Temps Have a Permanent Place in the Workforce; Temporary Employment Arrangements Can Benefit Both Employers and Workers. Businesses Can Cut Costs and Maintain Staffing Flexibility; Employees Can Gain Experience and Training. While Still Not a Large Share of Total Payroll Employment, the Temp Industry Is Growing Both Regionally and Nationally and Appears to Have Important Implications for Businesses and Policymakers. (Regional Focus)

EconSouth, Fall 2002 | Go to article overview
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Temps Have a Permanent Place in the Workforce; Temporary Employment Arrangements Can Benefit Both Employers and Workers. Businesses Can Cut Costs and Maintain Staffing Flexibility; Employees Can Gain Experience and Training. While Still Not a Large Share of Total Payroll Employment, the Temp Industry Is Growing Both Regionally and Nationally and Appears to Have Important Implications for Businesses and Policymakers. (Regional Focus)


Our parents may have retired from their jobs after 30 or 40 years, receiving the obligatory gold watch and flamed certificate. Today many of us have changed careers, much less jobs, several times, and we see a growing number of people in our workplaces who won't be there thirty days, much less thirty years.

Over recent decades, job permanence has given way to job flexibility, and temporary workers have become an increasing and more important part of the workforce. The impact of temporary workers on overall employment and on the economy as a whole may have important implications for businesses and for the policymakers who seek to understand the temporary help industry's cyclical nature and its role as an economic indicator.

Between 1979 and 1995 the number of workers employed by temporary-help supply services grew at an annual rate of 11 percent--five times the rate of growth for total employment. As a result, temporary services' share of total employment also grew. Still, in 2001 estimates of temporary workers made up only a small percentage of total employment, estimated between 1.7 and 4 percent of the total labor force (see chart 1). In the Sixth Federal Reserve District states, temp services as a proportion of total state employment rates range from a high of 2.7 percent in Georgia to a low of 0.9 percent in Mississippi.

A temp or not a temp? That is the question ...

Temporary employment varies from contract and seasonal employment to employment-agency placements in jobs that may last only a few hours. Temporary employment provided through staffing firms can be divided into two broad categories: temporary help and employee leasing.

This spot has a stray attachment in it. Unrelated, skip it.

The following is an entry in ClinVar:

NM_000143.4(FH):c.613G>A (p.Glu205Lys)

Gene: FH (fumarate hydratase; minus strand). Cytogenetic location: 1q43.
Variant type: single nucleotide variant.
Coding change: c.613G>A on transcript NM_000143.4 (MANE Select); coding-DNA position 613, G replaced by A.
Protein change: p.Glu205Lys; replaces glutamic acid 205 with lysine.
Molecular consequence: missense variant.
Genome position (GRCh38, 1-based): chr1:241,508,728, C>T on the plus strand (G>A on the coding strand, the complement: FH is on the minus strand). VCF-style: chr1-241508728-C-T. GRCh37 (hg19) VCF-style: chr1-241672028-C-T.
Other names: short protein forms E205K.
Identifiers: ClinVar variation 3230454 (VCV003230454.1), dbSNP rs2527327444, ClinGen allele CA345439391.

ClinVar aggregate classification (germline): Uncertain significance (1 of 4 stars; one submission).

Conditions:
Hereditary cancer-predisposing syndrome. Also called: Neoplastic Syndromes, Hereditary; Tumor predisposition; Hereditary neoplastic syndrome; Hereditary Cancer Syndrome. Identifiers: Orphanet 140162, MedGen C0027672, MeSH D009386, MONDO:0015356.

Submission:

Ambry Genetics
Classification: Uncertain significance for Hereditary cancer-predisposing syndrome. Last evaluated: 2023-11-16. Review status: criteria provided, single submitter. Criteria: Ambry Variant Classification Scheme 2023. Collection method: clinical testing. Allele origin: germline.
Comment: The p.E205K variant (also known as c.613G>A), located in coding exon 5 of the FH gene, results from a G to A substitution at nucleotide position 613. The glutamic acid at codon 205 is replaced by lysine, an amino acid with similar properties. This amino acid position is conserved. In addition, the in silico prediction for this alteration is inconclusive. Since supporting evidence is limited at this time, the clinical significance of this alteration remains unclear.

Temporary help represents employees hired to meet employers' short-term or project-specific needs. Employee leasing is typically a longer-term contractual relationship between a leasing agency and an employer; the agency assumes responsibilities such as payroll, taxes and possibly even management of the leased employees.

Why use temps?

A recent survey by the Upjohn Institute for Employment Research found employers demand temporary workers for a broad range of reasons. Using temps allows firms to adjust more easily to workload fluctuations and employee absences. Companies that hire temporary workers also enjoy lower employee-screening and hiring and firing costs because temporary help agencies bear some of those expenses. And using temps saves firms health insurance and pensions-related costs. For example, the Upjohn survey notes that in 2001 only 10 percent of temporary workers had employer-provided health insurance and only about 7 percent were included in employer pension plans. In comparison, roughly 55 percent of permanent workers received health insurance and 47 percent had a pension plan through their employer, according to a study by David Autor of the Massachusetts Institute of Technology.

In addition, firms may save on salaries because temporary workers are paid roughly 20 percent less, on average, than permanent workers are. A temp worker earned $396 weekly in early 2001, significantly below the roughly $500 per week paycheck of a permanent employee. Even taking into account the fees paid to the staffing agency, roughly three-quarters of firms surveyed found temporary employees' total compensation costs less than those of permanent employees.

Steve Berchem, vice president of the American Staffing Association, says that many businesses use temps to help out during unexpected increases in demand or to fill in for absent regular employees. This labor flexibility will continue to be an important market factor in the use of temporary help. In fact, workforce flexibility was a critical driver behind the record-breaking expansion of the U.S. economy during the last decade, and Berchem predicts that more businesses will turn to staffing companies to help meet their labor needs as they understand the importance of such flexibility.

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Temps Have a Permanent Place in the Workforce; Temporary Employment Arrangements Can Benefit Both Employers and Workers. Businesses Can Cut Costs and Maintain Staffing Flexibility; Employees Can Gain Experience and Training. While Still Not a Large Share of Total Payroll Employment, the Temp Industry Is Growing Both Regionally and Nationally and Appears to Have Important Implications for Businesses and Policymakers. (Regional Focus)
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